3 Key Metrics for Dividend Investing

November 2, 2022

What is Dividend

There are generally two ways to make money from investing in the stock market. One of them is to buy stocks and sell them later at a higher price for profit, or capital gain.

Another way to do so is to buy stocks and receive dividend income on a regular basis.

A dividend is a share of a company’s profit and retained earnings that is then distributed to its shareholders.

You may read more about the definition and the types of dividends from here.

We also wrote about the ways to invest in dividend stocks to help you get started.

In today’s article, I’ll cover the three key metrics dividend investors should familiarise themselves with.

1. Dividend yield

Dividend yield, which is a ratio expressed as a percentage, shows how much a company pays in a dividend relative to its share price.

Dividend yield formula:

Dividend yield

For example, if you buy a company’s stock that pays an annual dividend of US$3 and the share price of the company is US$100, the dividend yield would be 3.0%.

Singapore’s Straits Times Index (STI) has a decent average dividend yield of around 4.0%.

In comparison, the dividend yield is higher than other major country indices, such as Hong Kong’s Hang Seng Index (2.3% average dividend yield) and the US S&P 500 Index (1.5% average dividend yield).

2. Dividend growth

Aside from dividend yield, it is important to look at dividend growth. If the dividend remains constant over the years, inflation will erode your income stream.

This is why investors need to look at a company’s historical dividend payout to observe if there is an increasing trend.

This is the dividend growth formula:

Dividend Growth

Here are two key areas investors should pay attention to:

  • How consistently does the company increase its dividend?
  • How rapid is the dividend growth over the years?

Investors need to take note that the company’s past track record does not guarantee a similar pattern in the future.

3. Payout ratio

The dividend payout ratio is an important metric for investors as it shows the company’s strength and its ability to consistently pay a dividend.

It also shows how likely the company is to increase its dividend payout over the years.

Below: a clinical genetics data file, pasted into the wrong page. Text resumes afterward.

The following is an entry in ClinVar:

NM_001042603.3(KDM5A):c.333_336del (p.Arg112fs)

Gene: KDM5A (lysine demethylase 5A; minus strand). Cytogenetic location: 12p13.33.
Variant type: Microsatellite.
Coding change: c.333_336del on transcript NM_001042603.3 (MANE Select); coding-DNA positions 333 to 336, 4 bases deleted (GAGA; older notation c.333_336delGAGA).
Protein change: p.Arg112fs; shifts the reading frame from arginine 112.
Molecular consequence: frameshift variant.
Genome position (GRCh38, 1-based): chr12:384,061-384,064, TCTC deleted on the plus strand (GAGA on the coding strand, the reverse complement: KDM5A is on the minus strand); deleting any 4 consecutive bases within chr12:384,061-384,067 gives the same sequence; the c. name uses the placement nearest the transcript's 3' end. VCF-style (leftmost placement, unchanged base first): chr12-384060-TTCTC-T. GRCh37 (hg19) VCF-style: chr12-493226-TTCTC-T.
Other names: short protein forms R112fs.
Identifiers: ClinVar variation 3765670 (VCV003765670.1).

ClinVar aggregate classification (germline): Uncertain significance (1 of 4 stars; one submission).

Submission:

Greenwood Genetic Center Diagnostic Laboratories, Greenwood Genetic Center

The payout ratio is defined as the percentage of a company’s overall earnings that will be used to fund the dividend.

Dividend payout ratio formula:

Dividend payout ratio

For example, if a company generates an annual earnings per share (EPS) of S$10 and pays a dividend of $3 per share, its payout ratio is 30%.

There is no right or wrong payout ratio for companies but in general, if a payout ratio is above 100%, it should be seen as a red flag as it is not sustainable without tapping into borrowings.

Generally speaking, a ratio between 30% to 70% would be considered as sustainable.

If a company’s payout continues to increase over time, investors should observe the finances of the company to ensure that its cash flow is not affected.

The starting point

While these three metrics are important for dividend investing, they are not the only metrics that investors should look at.

These three metrics, however, will serve as a solid starting point to help investors to further narrow and filter down the potential investment lists when looking for dividend stocks.

However, there are plenty of other financial numbers and developments that investors need to look at in order to ensure the stocks fit into their long-term portfolios and style of investing.

Disclaimer: ProsperUs Investment Coach Billy Toh doesn’t own shares of any companies mentioned.

Billy Toh

Billy is deeply committed to making investment accessible and understandable to everyone, a principle that drives his engagement with the capital markets and his long-term investment strategies. He is currently the Head of Content & Investment Lead for Prosperus and a SGX Academy Trainer. His extensive experience spans roles as an economist at RHB Investment Bank, focusing on the Thailand and Philippines markets, and as a financial journalist at The Edge Malaysia. Additionally, his background includes valuable time spent in an asset management firm. Outside of finance, Billy enjoys meaningful conversations over coffee, keeps fit as a fitness enthusiast, and has a keen interest in technology.

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